My title refers to my belief that, these days, too many colleges act like aggressive businesses, trying to get as much money from students as possible. When colleges financially explout their students to increase their profits, they leave no sucker – or victim – behind. My book proves that statement in its first 100 pages.
    You’ll also be happy to know that my book applauds liberal arts colleges for their excellent teaching. I even direct students to learn about the liberal arts colleges touted in “Colleges That Change Lives,” and “Colleges of Distinction.”
    Again, my fear comes down to the prices that students are paying for their degrees, and the salaries they can expect when they can graduate. I’m not necessarily advocating for students to be rich; I’m advocating for them to be employed and financially independent. As one recent graduate says in my book: “I didn’t expect to be rich, but I did expect to be able to make a living.”
    The one thing you haven’t commented on so far is your knowledge of how many college graduates are struggling financially. I wonder if you’re aware of the number of grads who can’t find jobs with decent salaries and/or benefits. I wonder if you’re aware of the number who have to return home to live with their parents because they can’t pay their bills. I wonder if you’re aware of the number that give up on their career dreams just so they can get higher-paying jobs so they can afford their loan bills. I wonder if you’re aware of the number that delay marriage and child-rearing due to their high college loans and low post-college salaries.
    Those are the people I worry about. And I believe that low college costs and a tiny bit of practical content in college could help future students achieve better outcomes.

  6. It does sound like I have misinterpreted your title, and that perhaps we are in much more agreement than I realized. Based on the original article, it’s very hard to tell, though, as I’m sure you’ll understand. You can also probably understand my own perhaps excessive defensiveness regarding the liberal arts and toward the idea that I might be a “sucker.” Even if I was, I wouldn’t want to admit it.
    I can certainly understand the point regarding the aggressive attempts by some colleges to get as much money as possible, and I’m very ambivalent about the subject. I couldn’t have afforded to attend the very institution I work at, though it’s not a liberal arts college and its benefits to students are quite generous. However, I think about my own education in relatively inexpensive state universities, and I would compare it favorably with that in many very expensive liberal arts colleges based on the final product–the graduates.
    When you’re book comes out, I’ll have to acquire it for my library and see the argument for myself.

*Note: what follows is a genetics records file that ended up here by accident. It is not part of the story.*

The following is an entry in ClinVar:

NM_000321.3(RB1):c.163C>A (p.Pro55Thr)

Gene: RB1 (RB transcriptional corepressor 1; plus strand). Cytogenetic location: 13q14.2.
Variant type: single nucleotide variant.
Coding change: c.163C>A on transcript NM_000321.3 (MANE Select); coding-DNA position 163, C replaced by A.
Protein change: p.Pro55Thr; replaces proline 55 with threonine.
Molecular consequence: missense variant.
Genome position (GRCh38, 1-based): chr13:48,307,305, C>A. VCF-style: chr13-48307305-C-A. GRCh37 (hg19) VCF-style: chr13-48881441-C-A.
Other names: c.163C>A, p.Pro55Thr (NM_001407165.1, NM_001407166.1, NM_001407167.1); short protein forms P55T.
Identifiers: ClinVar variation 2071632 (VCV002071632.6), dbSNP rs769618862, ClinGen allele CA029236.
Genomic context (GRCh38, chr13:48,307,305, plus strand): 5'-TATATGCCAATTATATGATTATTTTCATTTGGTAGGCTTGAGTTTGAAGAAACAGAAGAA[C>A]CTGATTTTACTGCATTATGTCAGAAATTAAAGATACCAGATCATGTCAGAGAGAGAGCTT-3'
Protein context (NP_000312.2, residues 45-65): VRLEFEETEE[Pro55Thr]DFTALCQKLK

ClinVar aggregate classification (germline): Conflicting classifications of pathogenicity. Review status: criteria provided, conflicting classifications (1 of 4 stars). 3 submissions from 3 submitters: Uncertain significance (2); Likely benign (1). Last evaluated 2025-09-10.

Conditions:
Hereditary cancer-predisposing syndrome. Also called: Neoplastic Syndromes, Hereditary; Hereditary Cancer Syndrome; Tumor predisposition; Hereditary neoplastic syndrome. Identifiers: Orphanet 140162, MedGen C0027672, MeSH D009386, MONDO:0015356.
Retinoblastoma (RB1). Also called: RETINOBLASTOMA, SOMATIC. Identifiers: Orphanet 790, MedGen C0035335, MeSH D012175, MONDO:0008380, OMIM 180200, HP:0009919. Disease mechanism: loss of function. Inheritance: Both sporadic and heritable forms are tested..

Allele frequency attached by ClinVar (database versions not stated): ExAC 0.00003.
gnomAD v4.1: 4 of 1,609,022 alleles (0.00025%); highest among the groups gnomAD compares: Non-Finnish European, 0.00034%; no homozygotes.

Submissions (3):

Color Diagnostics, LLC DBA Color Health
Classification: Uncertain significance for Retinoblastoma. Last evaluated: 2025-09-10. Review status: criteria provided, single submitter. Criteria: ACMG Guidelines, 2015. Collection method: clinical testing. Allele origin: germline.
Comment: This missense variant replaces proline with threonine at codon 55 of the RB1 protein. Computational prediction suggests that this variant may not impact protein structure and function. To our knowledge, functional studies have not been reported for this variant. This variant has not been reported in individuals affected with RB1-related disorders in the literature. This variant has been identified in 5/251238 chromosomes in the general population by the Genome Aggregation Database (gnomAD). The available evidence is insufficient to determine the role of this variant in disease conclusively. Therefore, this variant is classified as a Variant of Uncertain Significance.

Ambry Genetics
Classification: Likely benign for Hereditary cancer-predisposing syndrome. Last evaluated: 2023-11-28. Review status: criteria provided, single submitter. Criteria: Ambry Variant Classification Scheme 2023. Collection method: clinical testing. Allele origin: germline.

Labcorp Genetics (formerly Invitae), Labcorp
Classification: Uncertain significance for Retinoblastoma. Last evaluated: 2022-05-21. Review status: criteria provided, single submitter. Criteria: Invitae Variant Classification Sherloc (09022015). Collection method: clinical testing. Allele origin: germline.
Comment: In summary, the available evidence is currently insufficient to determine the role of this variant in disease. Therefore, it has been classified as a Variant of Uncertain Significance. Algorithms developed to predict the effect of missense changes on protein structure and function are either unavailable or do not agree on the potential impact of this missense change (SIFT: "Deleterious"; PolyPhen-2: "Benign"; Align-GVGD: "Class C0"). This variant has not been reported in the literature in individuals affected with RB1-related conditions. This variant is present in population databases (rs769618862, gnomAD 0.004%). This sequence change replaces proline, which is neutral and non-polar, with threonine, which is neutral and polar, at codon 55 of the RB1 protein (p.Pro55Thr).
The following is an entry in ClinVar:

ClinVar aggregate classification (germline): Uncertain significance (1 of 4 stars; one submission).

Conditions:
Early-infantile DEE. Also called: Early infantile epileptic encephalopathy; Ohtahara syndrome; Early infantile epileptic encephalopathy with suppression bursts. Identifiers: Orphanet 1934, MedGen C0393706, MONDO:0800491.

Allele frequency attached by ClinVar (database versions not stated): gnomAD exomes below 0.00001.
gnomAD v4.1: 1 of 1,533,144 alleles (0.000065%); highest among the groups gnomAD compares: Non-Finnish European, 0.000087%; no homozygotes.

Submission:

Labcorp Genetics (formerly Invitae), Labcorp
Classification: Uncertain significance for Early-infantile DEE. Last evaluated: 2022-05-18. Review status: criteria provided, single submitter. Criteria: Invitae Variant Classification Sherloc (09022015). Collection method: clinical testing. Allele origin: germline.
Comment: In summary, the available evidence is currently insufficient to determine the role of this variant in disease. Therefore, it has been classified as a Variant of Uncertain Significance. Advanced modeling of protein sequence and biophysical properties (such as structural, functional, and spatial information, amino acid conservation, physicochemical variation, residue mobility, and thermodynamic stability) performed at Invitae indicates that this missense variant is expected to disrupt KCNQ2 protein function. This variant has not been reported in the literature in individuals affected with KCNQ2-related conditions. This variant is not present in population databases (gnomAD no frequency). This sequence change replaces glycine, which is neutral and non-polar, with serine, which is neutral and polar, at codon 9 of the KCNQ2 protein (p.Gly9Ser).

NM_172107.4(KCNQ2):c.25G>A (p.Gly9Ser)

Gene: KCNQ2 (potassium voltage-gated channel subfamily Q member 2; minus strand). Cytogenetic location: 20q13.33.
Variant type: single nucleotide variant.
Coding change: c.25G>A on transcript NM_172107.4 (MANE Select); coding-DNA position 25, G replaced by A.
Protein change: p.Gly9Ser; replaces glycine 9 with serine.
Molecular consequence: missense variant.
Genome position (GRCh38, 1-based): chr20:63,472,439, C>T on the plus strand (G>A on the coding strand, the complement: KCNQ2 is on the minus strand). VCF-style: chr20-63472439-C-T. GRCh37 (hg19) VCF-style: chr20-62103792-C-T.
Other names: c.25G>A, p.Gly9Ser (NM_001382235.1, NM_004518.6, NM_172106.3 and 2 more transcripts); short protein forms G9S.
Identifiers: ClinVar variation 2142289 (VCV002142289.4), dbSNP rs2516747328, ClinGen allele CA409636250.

7. I’d be honored if you would include my book within your library.
    I agree that an education from an inexpensive college is often just as good (if not better) than one from an expensive college. That’s one of the main points in my book.
    If you’d like to learn more about my book and my opinions on higher education, check out my blog. Simply Google “No Sucker Left Behind.”
    All the best.

  8. Interesting debate gents. I have an English BA, a graphic design diploma, and an MLIS. My graphic design diploma has been an “added value” feature on my resume that gets me the job interview, while my poise and communication skills from liberal arts gets me the job. A librarian who designs and talks real good. Sold!
    I’m a big fan of balance. As far as I’ve seen, most liberal arts schools are adding more practical components to their courses, and I completely agree with that move. More students need to realize that they need balance to get jobs, if they want to enjoy “the humanity” of liberal arts, which I love and protect, and yet hate for the HUGE debt it gave me. But was it worth it? Oh just ask me.
    My point then, and perhaps a point you make in your book No Sucker, is to encourage students to make their own balance of dollars and doughnuts. Do something practical after the liberal education. After all, that’s what sciences do. Doctors, engineers, and teachers have “useless” BSc’s. The BSc is just as worthless on its own at this point (except they still get better funding) as the liberal arts degree.
    Students should realize that they can mix it up and that they don’t have to do it all in one go. Ignoring these two points is to dig a large hole, jump in, and work in retail for the rest of your life. Which is ok too (minus the debt), if that’s what you want to do.